A popular myth about Greyhounds is that as ex-athletes, they require a lot of exercise. In reality, the Greyhound is a pretty lazy dog.
However, we do recommend a certain amount of exercise, which is both good for the dog and you. Most Greyhound pets can be kept happy and healthy with a 10-minute daily walk. Although romping and running in a large fenced area is fun, it is not essential.
The most obvious and easiest exercise answer is in your own fenced backyard. The typical Greyhound enjoys a few laps around the yard at top speed and then is finished.
Care should be taken in introducing your new Greyhound to your yard or any new fenced area before turning him/her loose in it. This means a walk around the fence so that the dog can familiarize himself/herself with the boundaries. You also should let the dog investigate the hazards in your yard such as a barbecue pit or planter.
The first time your dog exercises in your yard off the leash should be in daylight and under an adult’s supervision. You may need to restrict your dog’s activity in a new area. Greyhounds have been conditioned for sprinting and may become so excited and interested by a new exercise area that they overdo it. They may even injure themselves by running into a fence or a tree until they are familiar with their new yard.
If you plan to use your Greyhound as a partner in a walking or jogging fitness program you ‘must’ start slowly. Greyhounds are exercised primarily on sand in their kennel situation, which means the pads on their feet are smooth and soft. A little time must be taken to build up the calluses needed to exercise with you on cement or blacktop. Remember, concrete or blacktop can get too hot for your pet’s feet. Start your dog’s regimen the same way you did yours, slowly. Walk or jog two or three blocks at first and then gradually increase.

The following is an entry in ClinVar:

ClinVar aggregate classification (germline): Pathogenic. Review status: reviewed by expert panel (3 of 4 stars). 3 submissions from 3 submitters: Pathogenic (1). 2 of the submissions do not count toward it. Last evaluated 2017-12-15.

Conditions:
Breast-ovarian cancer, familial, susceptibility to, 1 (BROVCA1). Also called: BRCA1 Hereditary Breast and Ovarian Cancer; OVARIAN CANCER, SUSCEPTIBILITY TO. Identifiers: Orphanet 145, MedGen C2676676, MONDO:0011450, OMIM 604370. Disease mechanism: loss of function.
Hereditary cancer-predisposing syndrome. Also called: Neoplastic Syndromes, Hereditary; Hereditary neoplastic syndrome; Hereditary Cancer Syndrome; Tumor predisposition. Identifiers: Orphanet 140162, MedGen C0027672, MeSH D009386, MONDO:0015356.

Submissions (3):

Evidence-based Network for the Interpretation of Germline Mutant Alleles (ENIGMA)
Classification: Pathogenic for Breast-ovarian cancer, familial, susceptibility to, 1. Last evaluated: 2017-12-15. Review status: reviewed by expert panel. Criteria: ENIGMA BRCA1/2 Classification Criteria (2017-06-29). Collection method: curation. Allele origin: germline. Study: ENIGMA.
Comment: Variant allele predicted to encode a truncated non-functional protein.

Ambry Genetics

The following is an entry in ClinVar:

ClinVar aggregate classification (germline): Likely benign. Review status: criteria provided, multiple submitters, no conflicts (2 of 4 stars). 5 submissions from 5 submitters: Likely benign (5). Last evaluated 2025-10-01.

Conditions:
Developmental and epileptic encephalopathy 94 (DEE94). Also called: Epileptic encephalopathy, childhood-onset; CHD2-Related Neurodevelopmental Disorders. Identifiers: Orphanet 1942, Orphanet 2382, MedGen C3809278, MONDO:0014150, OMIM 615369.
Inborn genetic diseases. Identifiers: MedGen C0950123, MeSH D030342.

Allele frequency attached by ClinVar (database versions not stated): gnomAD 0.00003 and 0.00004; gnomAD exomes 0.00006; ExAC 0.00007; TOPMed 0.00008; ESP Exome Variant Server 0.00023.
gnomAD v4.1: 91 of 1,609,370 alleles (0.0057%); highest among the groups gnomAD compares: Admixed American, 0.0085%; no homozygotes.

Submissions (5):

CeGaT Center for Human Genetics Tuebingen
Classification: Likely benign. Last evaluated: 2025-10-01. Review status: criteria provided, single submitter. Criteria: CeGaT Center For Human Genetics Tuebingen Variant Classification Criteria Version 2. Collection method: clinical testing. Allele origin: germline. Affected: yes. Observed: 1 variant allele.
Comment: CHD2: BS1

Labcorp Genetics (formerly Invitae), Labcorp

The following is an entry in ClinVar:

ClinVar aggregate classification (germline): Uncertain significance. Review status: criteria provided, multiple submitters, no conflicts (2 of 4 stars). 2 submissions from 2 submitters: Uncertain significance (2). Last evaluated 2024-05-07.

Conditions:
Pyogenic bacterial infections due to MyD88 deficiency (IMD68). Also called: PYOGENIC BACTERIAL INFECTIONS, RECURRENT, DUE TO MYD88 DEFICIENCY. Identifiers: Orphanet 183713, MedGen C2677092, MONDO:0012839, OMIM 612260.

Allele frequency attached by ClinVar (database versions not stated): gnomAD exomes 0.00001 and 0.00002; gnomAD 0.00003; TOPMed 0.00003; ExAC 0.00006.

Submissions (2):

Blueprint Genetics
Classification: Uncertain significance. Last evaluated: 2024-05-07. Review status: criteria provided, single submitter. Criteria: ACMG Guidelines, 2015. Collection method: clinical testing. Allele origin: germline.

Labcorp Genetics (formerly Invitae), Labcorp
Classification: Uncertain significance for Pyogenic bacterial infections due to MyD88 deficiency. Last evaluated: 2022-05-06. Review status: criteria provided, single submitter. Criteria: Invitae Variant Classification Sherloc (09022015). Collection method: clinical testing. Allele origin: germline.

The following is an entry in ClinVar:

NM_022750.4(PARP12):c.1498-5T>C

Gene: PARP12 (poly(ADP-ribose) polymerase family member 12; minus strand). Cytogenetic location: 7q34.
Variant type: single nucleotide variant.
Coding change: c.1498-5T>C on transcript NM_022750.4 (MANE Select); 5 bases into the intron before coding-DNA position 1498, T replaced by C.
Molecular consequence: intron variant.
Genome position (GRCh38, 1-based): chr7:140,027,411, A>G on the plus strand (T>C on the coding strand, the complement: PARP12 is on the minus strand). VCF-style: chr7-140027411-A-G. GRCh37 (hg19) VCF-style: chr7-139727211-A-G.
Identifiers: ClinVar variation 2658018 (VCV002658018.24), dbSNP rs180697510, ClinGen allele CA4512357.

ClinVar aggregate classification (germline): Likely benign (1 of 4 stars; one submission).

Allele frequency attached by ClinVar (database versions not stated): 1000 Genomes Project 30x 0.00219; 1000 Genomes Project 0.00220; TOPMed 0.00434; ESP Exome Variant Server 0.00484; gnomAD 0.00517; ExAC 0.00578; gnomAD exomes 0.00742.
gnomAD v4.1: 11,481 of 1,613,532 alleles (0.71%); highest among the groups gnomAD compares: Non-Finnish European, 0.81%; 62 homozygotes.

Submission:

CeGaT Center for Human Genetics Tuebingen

***NOTE OF CAUTION -- Care should be taken during extreme temperatures. Your dog is VERY susceptible to heat stroke, just as you are. During hot weather it is NOT advisable to let your Greyhound jog. Longer walks should be in the morning or evening. Remember Greyhounds have no fat layer or undercoat to protect them in either too hot or cold situations. Make sure your dog is completely cooled down before feeding.
Cold weather presents other hazards for this desert breed. A warm-up blanket (coat) made for Greyhounds is an excellent idea for walking or jogging in temperatures in the fifties.
Each dog is an individual with different activity levels. Generally, younger dogs enjoy higher activity than older dogs. If your dog has a medical problem that would indicate a restricted activity program your adoption manager will advise you of those restrictions.
***NOTE OF CAUTION -- exercising your dog off leash in an area that is not entirely enclosed is asking for a ‘DISASTER’. The Greyhound has been bred to scan the horizon and run after anything that moves. Something as small as a paper cup blowing across the street from the open park could mean your dog’s death or your neighbor’s cat may suddenly find himself mistaken for the lure. Once your pet is focused in on this moving object, he no longer hears you. He is running on pure instinct.
If your Greyhound gets off the lead and will not come to you, stop where you are, bend down, call his name, and clap your hands. If he does not respond, turn and walk away, still calling his name. Break into a slow run and he should respond. Make every effort to get him to come to you. Do not reprimand him when he does. Running is a big game for him, and if he can get you to chase him, this is even more fun. The use of a ‘squawker’ is highly recommended.
Most Greyhounds walk very well on a leash. If your pet starts to pull or freezes as he sees something on the horizon, ‘pop’ or ‘snap’ the leash to quickly tug the collar and give the command, ‘heel’ or ‘let’s go’. You can also stop moving entirely until the dog no longer pulls if he has a tendency to drag you along.